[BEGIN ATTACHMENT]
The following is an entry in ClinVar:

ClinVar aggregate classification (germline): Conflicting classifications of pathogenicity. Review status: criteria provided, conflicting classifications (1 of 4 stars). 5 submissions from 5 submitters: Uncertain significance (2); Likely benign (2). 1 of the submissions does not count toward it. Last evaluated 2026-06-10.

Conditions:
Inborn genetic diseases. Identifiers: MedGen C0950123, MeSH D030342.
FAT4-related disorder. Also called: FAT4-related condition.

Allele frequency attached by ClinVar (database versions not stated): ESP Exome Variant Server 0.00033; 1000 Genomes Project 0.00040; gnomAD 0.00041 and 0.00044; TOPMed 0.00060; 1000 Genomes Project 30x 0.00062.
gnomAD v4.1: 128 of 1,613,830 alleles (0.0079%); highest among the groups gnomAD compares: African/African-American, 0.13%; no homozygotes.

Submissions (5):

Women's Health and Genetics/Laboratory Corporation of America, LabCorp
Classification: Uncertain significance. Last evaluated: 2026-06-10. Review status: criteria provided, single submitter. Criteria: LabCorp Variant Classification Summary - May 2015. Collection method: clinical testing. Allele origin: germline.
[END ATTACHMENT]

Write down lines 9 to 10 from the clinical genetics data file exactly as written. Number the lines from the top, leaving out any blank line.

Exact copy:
Women's Health and Genetics/Laboratory Corporation of America, LabCorp
Classification: Uncertain significance. Last evaluated: 2026-06-10. Review status: criteria provided, single submitter. Criteria: LabCorp Variant Classification Summary - May 2015. Collection method: clinical testing. Allele origin: germline.